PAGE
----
#864 Three Truths You Must Accept to be Successful
Three truths you must accept to be successful.
Today’s blog is dedicated to the leadership team at High Rise Fire and Security who embrace truth three every day.
ONE: You are responsible for the results of your life. It’s on you. You are but a choice away from changing everything. The life you live today is the sum total of the choices you’ve made up to today.
We’ve all seen rags to riches stories unfold around us and have been witness to, or read about, trust fund tragedies.
We are made or unmade by the choices we make, and the good news is that this rule continues daily. Tomorrow can be vastly different from today if you choose it to be.
TWO: Work wins. “Hard work beats talent when talent fails to work hard.” Malcolm Gladwell wrote that it takes 10,000 hours of practice to become an expert in any field. Too often we see other folks succeeding and chalk it up to natural talent or luck. I assure you that, most of the time, luck is made, not granted. Work wins. Work means focus. Work means training, research, study, modeling, and an unwavering commitment.
Taking the lottery winners and lucky sperm* out of the equation, and you’ll find that most often, good fortune is the result of good work.
THREE: Kindness Prevails. My two least favorite expressions are “Nice guys finish last” and “No good deed goes unpunished.” Cynics would have you believe that the whip always prevails over the carrot and that people are always looking for ways to take advantage of you.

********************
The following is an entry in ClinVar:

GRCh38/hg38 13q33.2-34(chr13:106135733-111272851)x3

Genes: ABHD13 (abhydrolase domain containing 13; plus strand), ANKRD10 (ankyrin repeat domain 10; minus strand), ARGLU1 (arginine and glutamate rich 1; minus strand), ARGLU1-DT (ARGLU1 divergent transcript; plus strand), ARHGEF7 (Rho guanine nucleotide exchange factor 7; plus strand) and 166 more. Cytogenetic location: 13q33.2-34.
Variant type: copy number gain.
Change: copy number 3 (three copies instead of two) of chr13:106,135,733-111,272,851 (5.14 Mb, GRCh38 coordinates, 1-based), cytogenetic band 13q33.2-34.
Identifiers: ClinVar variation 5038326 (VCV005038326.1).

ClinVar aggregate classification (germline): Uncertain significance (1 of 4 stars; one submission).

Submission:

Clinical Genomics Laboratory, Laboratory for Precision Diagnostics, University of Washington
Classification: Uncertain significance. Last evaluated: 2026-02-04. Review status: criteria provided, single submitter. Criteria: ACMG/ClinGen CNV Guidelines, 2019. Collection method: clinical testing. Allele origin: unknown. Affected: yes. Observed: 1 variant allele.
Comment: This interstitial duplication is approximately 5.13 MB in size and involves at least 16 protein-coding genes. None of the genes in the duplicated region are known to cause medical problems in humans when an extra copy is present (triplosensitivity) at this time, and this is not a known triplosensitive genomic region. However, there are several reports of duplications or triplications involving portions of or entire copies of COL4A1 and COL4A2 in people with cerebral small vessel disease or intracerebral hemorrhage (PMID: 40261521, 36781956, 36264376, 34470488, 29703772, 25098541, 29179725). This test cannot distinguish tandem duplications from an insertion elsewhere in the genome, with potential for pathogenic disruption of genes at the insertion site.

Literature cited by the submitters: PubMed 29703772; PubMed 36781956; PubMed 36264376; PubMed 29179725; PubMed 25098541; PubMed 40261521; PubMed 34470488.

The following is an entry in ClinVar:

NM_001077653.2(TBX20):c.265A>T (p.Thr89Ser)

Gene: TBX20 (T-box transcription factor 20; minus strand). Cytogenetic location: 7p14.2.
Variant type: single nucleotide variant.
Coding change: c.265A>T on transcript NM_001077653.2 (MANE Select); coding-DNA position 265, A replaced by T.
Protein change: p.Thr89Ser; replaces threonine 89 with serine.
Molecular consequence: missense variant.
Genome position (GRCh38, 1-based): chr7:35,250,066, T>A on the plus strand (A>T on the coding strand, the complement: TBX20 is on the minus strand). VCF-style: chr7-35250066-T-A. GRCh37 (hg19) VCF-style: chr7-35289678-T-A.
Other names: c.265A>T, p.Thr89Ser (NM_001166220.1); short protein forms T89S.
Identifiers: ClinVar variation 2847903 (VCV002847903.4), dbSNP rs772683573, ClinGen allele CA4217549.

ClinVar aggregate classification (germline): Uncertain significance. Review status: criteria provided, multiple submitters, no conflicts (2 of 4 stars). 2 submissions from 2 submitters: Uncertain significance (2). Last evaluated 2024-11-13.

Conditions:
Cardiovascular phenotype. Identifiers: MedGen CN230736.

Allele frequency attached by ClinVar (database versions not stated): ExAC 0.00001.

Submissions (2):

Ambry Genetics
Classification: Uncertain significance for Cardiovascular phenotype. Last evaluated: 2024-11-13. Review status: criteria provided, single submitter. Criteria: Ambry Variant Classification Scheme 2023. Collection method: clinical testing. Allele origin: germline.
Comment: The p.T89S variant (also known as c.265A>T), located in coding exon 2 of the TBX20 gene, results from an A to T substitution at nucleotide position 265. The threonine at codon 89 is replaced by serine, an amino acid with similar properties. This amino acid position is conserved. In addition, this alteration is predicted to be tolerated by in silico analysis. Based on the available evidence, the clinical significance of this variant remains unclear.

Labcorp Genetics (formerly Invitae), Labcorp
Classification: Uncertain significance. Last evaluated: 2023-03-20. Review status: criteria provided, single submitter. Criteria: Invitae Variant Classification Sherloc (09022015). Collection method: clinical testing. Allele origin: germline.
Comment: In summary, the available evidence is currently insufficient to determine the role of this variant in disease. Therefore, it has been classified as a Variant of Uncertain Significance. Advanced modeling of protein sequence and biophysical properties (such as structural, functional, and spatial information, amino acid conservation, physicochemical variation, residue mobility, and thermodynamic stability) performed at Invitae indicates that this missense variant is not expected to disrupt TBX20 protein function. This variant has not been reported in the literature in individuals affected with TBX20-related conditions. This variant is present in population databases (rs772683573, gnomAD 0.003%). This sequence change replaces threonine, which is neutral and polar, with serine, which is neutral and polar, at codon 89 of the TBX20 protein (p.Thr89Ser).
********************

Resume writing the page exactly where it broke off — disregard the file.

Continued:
It’s a proven fact that workers led by kind and understanding bosses are more productive than those who are led by uncivil oafs.
Dr. Paul Zak’s is said to be the first to prove, scientifically, that the most productive workers are happy workers. In a recent study, Dr. Zaks showed that their happiness at work boiled down to one thing: oxytocin. Basically, Zak’s team was the first to discover that the brain chemical, oxytocin, facilitated trust, generosity, and connection to others and that leaders who lead with compassion, empathy and trust bring out more oxytocin. Conversely, leaders who are uncivil, rude, and unfriendly bring about stress and oppression which dry up oxytocin.
As a result, Zak says that “Employees in high-trust organizations are more productive, have more energy at work, collaborate better with their colleagues, and stay with their employers longer than people working at low-trust companies.”
One of my favorite quotes of all time comes from Emerson, who said, “You can never do a kindness too soon because you never know how soon it will be too late.”
Own Your Sales Gene…
*Born into wealth